TIG is very popular for NASCAR and circle track race car welding, everything from roll cages to frames. I think it would be awesome for body work, ever see the video of a guy TIG welding an aluminium pop can? TIG is also great for fuel cells/tanks because it is such a clean process.
 

Tony_Farson

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The metal tech cage is very well designed and should fit well if built correctly. I had Samco install mine, the welds are flawless. I took mine down there with the top off. They fabbed the cage in the shop then did the frame tie ins on the truck. A good MIG weld is going to look virtually identical to TIG. IMHO instead of asking which method you should be asking which shop. Samco is good but they are busy and pricey. Eric (Dr Smash) is also good, and busy. Those are the only two shops I have experience with.
I had Samco in mind for sure and even more so for me now that I know they've dealt with Metaltech products. Do you recall how much you paid (ballpark). Regarding Dr Smash; I have reached out to Eric several times and never heard back from him. I struggle with bad customer service. I may check out Street to Sand Offroad too. They have good reviews and the guys over there are responsive and pretty nice to work with. I've never had them do any fab, but they've been great for general service, have reasonable prices on parts and whatnot.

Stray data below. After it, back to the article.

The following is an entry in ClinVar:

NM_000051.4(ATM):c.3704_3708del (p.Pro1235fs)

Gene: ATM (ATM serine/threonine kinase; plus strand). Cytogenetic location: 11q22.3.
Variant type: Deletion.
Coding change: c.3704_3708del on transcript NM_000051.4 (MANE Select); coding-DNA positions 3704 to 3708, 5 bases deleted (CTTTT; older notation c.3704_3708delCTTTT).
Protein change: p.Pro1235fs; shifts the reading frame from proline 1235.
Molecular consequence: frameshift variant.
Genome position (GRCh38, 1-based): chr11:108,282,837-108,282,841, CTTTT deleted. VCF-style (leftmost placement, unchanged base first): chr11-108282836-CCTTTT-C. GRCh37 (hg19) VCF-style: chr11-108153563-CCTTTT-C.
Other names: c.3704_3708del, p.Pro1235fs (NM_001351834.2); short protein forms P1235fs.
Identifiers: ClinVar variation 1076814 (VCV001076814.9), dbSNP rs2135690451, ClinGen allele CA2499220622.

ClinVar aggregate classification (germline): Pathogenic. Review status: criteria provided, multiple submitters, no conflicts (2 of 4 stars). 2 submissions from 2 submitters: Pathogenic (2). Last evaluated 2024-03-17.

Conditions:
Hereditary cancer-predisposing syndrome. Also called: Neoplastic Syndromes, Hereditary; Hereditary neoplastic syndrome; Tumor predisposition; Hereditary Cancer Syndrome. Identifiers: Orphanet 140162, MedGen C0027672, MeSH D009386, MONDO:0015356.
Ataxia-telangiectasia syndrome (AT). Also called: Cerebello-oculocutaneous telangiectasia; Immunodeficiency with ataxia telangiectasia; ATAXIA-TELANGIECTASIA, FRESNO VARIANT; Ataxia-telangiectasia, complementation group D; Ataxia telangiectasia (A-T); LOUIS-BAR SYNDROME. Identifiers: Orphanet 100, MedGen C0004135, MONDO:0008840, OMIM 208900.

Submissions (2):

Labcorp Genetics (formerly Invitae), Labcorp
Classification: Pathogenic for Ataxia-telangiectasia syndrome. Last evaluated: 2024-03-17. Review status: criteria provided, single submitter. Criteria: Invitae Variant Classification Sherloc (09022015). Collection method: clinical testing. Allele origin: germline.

gregnash

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I think I confused you @gregnash :confused:

The thread is a question on which method I should ask a pro welder/fabricator to use for the assembly of my cage. I will not be attempting any structural or safety welding for a very long time, if ever.

I am planning on using a mig welder to do some or all of my body panel repairs and hole plugging. No tig plans at all for that. I only have access to 120v but the sheet metal isn't very thick, so I think it should get the job done. In addition to the gas tank floor pan, both my outer door sills need to be replaced or patched as does the sill below the tailgate. I also need to decide if I'm going to fill all the holes in the rear quarters, patch the corners completely, or just replace the entire back fender/quarter panels. Sadly, I think I'll have to replace my hood with fiberglass unless I can find someone who can fix the dents. I don't want to use filler like the PO did.
LOL... been a long day this year so easily confused. Had my nose stuck in project documentation and Bill Draft review documentation since December.
 

Tony_Farson

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LOL... been a long day this year so easily confused. Had my nose stuck in project documentation and Bill Draft review documentation since December.
I can relate. I accepted a new position at my current employer and I'm drinking from a firehose right now. I'm not enjoying my job much these days. I need to go hide in the mountains for a bit.
 

rusty_tlc